The Art of Involvement #1

The Art of Involvement: Crafts with Pride

There is no feeling quite so humbling as being defeated by a beginner’s origami guide. What makes this humbling rather than humiliating is, ironically, the people that watch me amused while I flounder. I can glance at their creased brows, creased paper, and open books and see that we are lost together. It turns out that mutual confusion is a great way to bond, and crafts can be the perfect facilitator.

Of course, getting people together at the same time and place is essential. I was one of around 40 people that came to the Valentine’s Social event hosted by Pride last Thursday. The LGBTQ+ student organization wanted to create a social event that would give people an opportunity to gather and celebrate all kinds of love with some more non-traditional Valentine’s crafts; namely, rock painting and the paper folding art of origami. 

This event took place in the University of Michigan-Dearborn’s Pride Space, affectionately referred to as “the Closet” (small, enclosed, a place where gay people are). The Closet is a room where rogue stickers overtake the tabletop and worm-on-a-strings hang on the wall in rainbow order. It’s perfect, comfortable chaos. 

By the time I got to the Pride Space, the quaint room has been overtaken by an additional table and still people had spilled out into the Wolverine Commons to work on their crafts. Rock painting was particularly popular. When asked about the idea behind painting rocks, Pride Treasurer Meg remarked, “canvases can make people nervous, but rocks are just rocks.” Rocks, despite being only rocks, ended up being beautifully transformed. The other craft at hand, origami, was conceptualized as paper flowers and then broadened into the more general art of paper folding. One Eboard member in particular, Katie, spent studying how to make paper cranes prior to the event so that she could help others.

Katie is the secretary of Pride and the primary planner of the Social. She said the event’s main purpose was to further Pride’s goal of “creating a safe and accepting social space for the students of UM-D”. The Social was open to anyone and their partners, both in the spirit of the holiday and as a part of Pride’s wish to be an open safe space for all kinds of people. In short, this event was a great way to catch up with old friends and make new ones.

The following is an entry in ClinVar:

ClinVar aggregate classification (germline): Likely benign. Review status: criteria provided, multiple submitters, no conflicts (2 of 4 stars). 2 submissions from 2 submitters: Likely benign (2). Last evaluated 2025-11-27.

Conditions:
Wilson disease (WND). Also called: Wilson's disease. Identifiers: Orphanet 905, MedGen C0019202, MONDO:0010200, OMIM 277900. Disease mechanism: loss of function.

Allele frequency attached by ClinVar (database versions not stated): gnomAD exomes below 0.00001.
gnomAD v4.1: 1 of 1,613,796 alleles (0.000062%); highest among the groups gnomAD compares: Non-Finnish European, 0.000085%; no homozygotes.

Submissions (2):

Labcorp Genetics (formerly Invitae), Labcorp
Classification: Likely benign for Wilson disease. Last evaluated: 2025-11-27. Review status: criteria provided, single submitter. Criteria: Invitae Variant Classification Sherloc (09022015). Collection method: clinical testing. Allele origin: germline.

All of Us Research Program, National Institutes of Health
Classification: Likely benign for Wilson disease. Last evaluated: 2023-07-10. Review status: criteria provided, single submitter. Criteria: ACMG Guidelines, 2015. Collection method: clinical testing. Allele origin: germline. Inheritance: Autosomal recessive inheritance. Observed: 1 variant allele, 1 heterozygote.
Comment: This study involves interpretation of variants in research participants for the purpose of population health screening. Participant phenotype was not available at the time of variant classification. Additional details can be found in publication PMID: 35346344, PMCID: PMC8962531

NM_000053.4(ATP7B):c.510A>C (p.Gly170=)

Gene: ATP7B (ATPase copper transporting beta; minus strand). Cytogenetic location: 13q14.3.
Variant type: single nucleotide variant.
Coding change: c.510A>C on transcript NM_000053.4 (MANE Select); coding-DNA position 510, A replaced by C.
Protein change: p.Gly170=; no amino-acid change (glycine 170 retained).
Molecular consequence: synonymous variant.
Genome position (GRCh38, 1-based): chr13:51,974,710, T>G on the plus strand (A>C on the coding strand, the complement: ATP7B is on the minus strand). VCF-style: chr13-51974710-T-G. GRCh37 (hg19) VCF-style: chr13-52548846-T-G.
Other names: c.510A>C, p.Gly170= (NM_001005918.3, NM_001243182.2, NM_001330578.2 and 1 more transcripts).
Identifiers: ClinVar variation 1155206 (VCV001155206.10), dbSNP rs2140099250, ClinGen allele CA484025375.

Crafts were a must to make to take the pressure off of meeting new people. Plus, as Katie said, it gave everyone an opportunity to “learn something new and take home a souvenir.” 

Due to coming in the last half an hour, I was regulated to the crescent booth where neat squares of patterned paper lie in wait. Fun fact about me– I know how to make exactly one thing out of folded paper: a beak or boat or hat, depending on your imagination, which my dad taught me. I very much fell into the crowd of learning something new.

I began with a quick Google search: “origami beginner’s guide”. I attempted a simple cat face and folded things backwards and forwards until I corrected myself. I successfully folded a blue fox (perhaps not one that others recognize on first glance). I was happy to be making anything and turn my mind away from assignments and work. The sounds of several conversations filled in any gaps in my brain that weren’t occupied with paper folding, and I jumped in and out of those conversations as I pleased.

Each time I looked up, I could see someone new doing something different. Next to me, my friend was making a second crane so that the two of them could kiss. On my other side, a person I had never met before shared my confusion at the diagrams we looked at and failed to replicate.

After my next attempt at creation ended in paper too thick to fold properly and incomprehensible shapes, I couldn’t help but throw my hands up in defeat and laugh. The floral patterned paper I so meticulously folded collapsed onto the table. “That was a mouse,” I explained. My fellow origami amateurs tilted their heads, trying to see any resemblance. Huh.

I smoothed out the paper and gave another try more often than not. In the end, all of the defeats never erased the one beautiful fox I managed to make with my own hands, and none of the confusion overwhelmed my joy in being enveloped in friendly, unexpected conversations.

As I tuck in laughter, crease paper with conversation, / I have to accept that my clumsy fingers won’t always make things right. / But I can always start again.


Nat Albrecht is a senior Journalism and Screen Studies major at the University of Michigan-Dearborn. Having been a guest and leader of many events on campus, her "Art of Involvement" series seeks to highlight some of the people working to build community around art.

Leave a Reply

Be the First to Comment!